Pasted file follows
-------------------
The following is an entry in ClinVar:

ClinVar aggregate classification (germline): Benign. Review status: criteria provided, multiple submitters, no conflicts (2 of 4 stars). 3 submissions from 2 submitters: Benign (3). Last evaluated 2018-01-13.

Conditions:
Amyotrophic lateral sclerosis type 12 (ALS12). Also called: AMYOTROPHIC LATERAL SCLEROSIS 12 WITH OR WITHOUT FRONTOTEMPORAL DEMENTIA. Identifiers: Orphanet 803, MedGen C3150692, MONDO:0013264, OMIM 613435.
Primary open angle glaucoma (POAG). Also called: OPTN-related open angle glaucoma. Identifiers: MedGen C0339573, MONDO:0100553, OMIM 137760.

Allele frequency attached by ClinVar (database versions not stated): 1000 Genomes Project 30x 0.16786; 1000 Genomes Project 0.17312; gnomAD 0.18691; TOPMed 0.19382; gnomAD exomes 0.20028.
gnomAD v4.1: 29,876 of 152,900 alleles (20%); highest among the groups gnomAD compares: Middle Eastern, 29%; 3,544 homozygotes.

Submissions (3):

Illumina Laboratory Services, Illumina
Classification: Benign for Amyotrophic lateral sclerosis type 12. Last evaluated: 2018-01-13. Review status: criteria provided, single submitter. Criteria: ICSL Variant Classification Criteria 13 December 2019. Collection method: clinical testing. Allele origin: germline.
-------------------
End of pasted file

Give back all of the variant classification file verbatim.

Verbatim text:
The following is an entry in ClinVar:

ClinVar aggregate classification (germline): Benign. Review status: criteria provided, multiple submitters, no conflicts (2 of 4 stars). 3 submissions from 2 submitters: Benign (3). Last evaluated 2018-01-13.

Conditions:
Amyotrophic lateral sclerosis type 12 (ALS12). Also called: AMYOTROPHIC LATERAL SCLEROSIS 12 WITH OR WITHOUT FRONTOTEMPORAL DEMENTIA. Identifiers: Orphanet 803, MedGen C3150692, MONDO:0013264, OMIM 613435.
Primary open angle glaucoma (POAG). Also called: OPTN-related open angle glaucoma. Identifiers: MedGen C0339573, MONDO:0100553, OMIM 137760.

Allele frequency attached by ClinVar (database versions not stated): 1000 Genomes Project 30x 0.16786; 1000 Genomes Project 0.17312; gnomAD 0.18691; TOPMed 0.19382; gnomAD exomes 0.20028.
gnomAD v4.1: 29,876 of 152,900 alleles (20%); highest among the groups gnomAD compares: Middle Eastern, 29%; 3,544 homozygotes.

Submissions (3):

Illumina Laboratory Services, Illumina
Classification: Benign for Amyotrophic lateral sclerosis type 12. Last evaluated: 2018-01-13. Review status: criteria provided, single submitter. Criteria: ICSL Variant Classification Criteria 13 December 2019. Collection method: clinical testing. Allele origin: germline.